Staten Island’s eerie, abandoned Farm Colony to be transformed into senior housing

Architecture Development East News Preservation
Housing, like the cottages pictured here, is designed to dialogue with existing historic structures. (Courtesy v+b)

Housing, like the cottages pictured here, is designed to dialogue with existing historic structures. (Courtesy v+b)

Staten Island‘s abandoned New York City Farm Colony is being redeveloped into Landmark Colony, a $91 million residential community for seniors 55 and older. The architect is Staten Island–based Vengoechea + Boyland Architecture/Urban Planning.

The site plan. (Courtesy v+b)

The site plan. (Courtesy v+b)

The Farm Colony was founded in 1829 as a government-run poorhouse for indigent New Yorkers. Enrollment declined with the introduction of government-run antipoverty programs like Social Security in the 1930s and the Great Society programs of the 1960s. The colony closed for good in 1975.

(Courtesy v+b)

(Courtesy v+b)

Vacant since then, the Dutch revival–style buildings have decayed and now provide canvases for graffiti artists. In 1982, some of the land was annexed to the NYC Parks Department and added to the Staten Island Greenbelt, which runs adjacent to the property. The site, along with neighboring Seaview Hospital, was designated a New York City historic district in 1985.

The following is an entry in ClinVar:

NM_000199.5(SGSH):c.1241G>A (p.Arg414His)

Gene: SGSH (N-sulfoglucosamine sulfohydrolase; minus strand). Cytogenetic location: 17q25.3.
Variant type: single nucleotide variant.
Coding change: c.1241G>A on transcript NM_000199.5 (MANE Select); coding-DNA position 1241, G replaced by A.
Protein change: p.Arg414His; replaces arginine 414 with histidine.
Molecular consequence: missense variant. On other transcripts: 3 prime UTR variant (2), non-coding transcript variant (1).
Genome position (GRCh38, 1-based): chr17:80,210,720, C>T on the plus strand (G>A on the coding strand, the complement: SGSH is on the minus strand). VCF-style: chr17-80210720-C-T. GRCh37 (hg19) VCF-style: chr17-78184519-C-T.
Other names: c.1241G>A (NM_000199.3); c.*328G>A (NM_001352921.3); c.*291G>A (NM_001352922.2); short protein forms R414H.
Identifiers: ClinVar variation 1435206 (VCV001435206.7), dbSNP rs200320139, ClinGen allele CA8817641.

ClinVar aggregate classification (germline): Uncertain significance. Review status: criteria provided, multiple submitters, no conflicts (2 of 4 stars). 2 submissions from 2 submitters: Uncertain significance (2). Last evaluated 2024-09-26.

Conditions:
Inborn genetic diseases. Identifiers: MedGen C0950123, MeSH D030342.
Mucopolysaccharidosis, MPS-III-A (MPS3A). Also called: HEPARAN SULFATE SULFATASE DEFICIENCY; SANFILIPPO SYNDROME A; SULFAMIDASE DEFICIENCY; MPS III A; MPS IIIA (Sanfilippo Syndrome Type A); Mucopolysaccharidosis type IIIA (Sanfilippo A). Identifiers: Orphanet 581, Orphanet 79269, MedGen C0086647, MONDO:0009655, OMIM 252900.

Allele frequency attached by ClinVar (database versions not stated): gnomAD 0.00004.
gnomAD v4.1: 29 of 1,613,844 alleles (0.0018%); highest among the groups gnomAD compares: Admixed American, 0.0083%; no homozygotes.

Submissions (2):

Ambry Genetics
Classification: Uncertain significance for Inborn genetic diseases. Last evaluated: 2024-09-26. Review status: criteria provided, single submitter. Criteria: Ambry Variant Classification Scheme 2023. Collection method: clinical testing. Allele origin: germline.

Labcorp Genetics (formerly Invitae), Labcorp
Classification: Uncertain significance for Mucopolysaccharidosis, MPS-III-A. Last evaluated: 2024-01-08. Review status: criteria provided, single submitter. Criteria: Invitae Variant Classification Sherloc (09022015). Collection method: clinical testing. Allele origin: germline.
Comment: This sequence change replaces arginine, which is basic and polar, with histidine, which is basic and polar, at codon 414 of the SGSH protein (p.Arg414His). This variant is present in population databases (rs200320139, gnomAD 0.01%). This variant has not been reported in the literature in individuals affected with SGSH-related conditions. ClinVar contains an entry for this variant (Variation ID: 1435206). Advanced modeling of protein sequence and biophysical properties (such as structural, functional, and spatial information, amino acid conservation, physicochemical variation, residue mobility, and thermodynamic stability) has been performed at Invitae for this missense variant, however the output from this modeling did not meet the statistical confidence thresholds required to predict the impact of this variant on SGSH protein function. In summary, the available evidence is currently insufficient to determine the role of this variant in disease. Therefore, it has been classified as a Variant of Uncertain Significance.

Carriage houses. (Courtesy v+b)

Carriage houses. (Courtesy v+b)

With last week’s City Council approval, Landmark Colony’s opening is set for 2018. Plans call for constructing 344 units, a mix of medium-rise condos and low-rise townhouses, on the 43-acre site, the Staten Island Advance reported.

(Courtesy v+b)

(Courtesy v+b)

The complex will include 18,500 square feet of retail, a community center with an outdoor swimming pool, and 17.6 acres of green space. The colony’s pond will be refurbished, and a hill with seating will surround a stage for concerts and events. 90 percent of the existing roads will be converted into bike and pedestrian trails.
Dormitory extension. (Courtesy v+b)

Dormitory extension. (Courtesy v+b)

Some of the ruins will be left standing, and, per the Landmark Preservation Commission approval process, new buildings must be compatible with the architectural heritage of the Farm Colony. Former dormitories will be converted into loft-style condos, while the design of the townhouses will reference the shop building on-site.
With construction expected to take less than two years, urban explorers have a only a few months left to explore the Farm Colony’s ghostly ruins.
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